David Calling

Lisbon, Falling

Democracies play by the rules. That’s the test, is it not? A country with a political system that does not play by the rules cannot be a democracy. Witness Iran or Afghanistan or Russia, where the powers that be have openly and recently rigged votes. Such countries are dictatorships even though they may not declare themselves as such. And now Europe joins them.
Those who run the European Union have been trying to create a single state out of the 27 component countries. The so-called Lisbon Treaty was drawn up for the purpose. If ordinary people everywhere were asked for their opinion, this treaty would be rejected outright. The French and the Dutch did actually vote to reject the treaty, but their rulers simply ignored that fact. In Britain, Mr. Blair promised to hold a referendum, but then with no apparent strain on his conscience decided not to, leaving his successor to sign up to it without the legitimacy to do so. The majority of European governments have followed this path, cheating their electorates one by one, moreover keeping them in the dark as though they were Romanov or Habsburg emperors, and politics were some private domain about which voters should not be consulted.
Except for Ireland, whose constitution mandated a referendum. Irish voters then rejected the Lisbon Treaty, whereupon the powers that be in Europe insisted that the Irish vote a second time in order to reverse the first vote, spending a great deal of money to gain support and raising all sorts of fears about the future that Ireland might face. Operating more or less clandestinely, refusing to play by the rules, a junta of determined European politicians have succeeded today in getting the Irish to obey them — in plain language they have rigged the vote to obtain the outcome they wanted. The Lisbon Treaty is virtually certain to be certified. Among other consequences, the people of Europe are likely to have a president for whom they never asked but chosen for them by the junta of heads of state in an exclusive process of horse-trading behind closed doors. Worse still, they can neither vote for him nor dismiss him from office. According to leaked reports, Mr. Blair will soon become president of Europe as his reward for having broken his promise to hold a referendum in Britain — without doubt the British would have said no to the Lisbon Treaty with an overwhelming majority (incidentally throwing a spanner into the complete works of the European Union). In which case the Irish who sought so long and so hard for independence from Britain will have a British super-official wished on to them above their heads, about which they can do nothing.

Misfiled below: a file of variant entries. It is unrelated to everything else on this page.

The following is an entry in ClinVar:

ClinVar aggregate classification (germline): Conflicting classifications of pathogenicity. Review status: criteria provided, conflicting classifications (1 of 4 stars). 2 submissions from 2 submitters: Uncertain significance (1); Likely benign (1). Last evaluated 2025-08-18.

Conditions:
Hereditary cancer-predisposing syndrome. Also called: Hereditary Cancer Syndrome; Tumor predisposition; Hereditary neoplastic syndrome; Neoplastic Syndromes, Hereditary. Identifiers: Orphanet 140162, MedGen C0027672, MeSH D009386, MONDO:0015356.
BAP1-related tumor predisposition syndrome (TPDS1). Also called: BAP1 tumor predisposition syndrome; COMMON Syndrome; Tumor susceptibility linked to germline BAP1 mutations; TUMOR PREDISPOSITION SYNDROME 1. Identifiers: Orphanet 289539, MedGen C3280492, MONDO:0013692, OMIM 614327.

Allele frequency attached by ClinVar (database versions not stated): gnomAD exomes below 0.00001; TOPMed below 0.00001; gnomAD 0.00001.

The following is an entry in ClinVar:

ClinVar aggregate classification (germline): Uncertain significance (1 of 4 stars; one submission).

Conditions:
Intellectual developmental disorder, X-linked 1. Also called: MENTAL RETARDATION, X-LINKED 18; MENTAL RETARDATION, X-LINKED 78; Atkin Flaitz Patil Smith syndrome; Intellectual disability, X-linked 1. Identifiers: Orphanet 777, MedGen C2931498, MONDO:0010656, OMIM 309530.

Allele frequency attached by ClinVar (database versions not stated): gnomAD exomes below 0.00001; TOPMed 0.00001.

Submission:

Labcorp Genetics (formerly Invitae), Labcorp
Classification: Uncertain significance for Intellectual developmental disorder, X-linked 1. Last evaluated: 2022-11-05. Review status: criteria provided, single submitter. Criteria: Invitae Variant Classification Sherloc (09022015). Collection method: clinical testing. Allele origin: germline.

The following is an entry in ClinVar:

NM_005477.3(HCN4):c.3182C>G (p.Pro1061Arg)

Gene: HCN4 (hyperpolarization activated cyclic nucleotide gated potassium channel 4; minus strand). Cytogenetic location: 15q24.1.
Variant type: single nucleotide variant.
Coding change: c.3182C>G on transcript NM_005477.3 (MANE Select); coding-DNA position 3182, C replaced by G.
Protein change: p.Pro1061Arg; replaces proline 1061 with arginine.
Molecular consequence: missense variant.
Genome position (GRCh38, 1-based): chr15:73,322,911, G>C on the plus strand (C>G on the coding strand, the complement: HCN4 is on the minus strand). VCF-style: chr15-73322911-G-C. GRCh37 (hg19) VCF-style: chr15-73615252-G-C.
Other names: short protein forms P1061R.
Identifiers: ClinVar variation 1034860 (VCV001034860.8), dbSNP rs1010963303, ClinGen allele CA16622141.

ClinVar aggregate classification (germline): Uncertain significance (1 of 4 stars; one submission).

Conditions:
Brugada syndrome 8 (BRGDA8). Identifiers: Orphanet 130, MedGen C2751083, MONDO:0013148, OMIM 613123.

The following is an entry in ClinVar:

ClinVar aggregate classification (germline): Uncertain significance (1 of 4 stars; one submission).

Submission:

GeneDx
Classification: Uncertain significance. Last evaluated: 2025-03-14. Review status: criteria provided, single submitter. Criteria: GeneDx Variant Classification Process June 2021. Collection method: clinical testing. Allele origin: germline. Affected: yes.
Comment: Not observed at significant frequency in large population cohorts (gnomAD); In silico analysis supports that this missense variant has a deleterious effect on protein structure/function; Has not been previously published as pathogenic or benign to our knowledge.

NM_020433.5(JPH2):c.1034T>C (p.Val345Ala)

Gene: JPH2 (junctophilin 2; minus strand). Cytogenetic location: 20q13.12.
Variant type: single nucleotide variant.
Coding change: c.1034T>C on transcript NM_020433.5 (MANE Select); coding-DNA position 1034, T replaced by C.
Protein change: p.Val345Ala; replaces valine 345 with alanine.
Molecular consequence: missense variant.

In normal circumstances, democracies will not tolerate trickery of the kind. Treated with such open contempt, genuine electorates take to the streets and build barricades and start burning institutions that do not represent them. A state built on deception is not worth having, and for the future it looks as if force alone will be able to maintain it. Europe is set either to collapse with unimaginable consequences or harden into some sort of authoritarian monster. It so happens that I have just finished reading Christopher Caldwell’s far-sighted Reflections on the Revolution in Europe, with its final conclusion that Europe is “a civilization in decline.” The handling of the Irish proves his point, and it bodes ill for all of us.

David Pryce-Jones — David Pryce-Jones is a British author and commentator and a senior editor of National Review.

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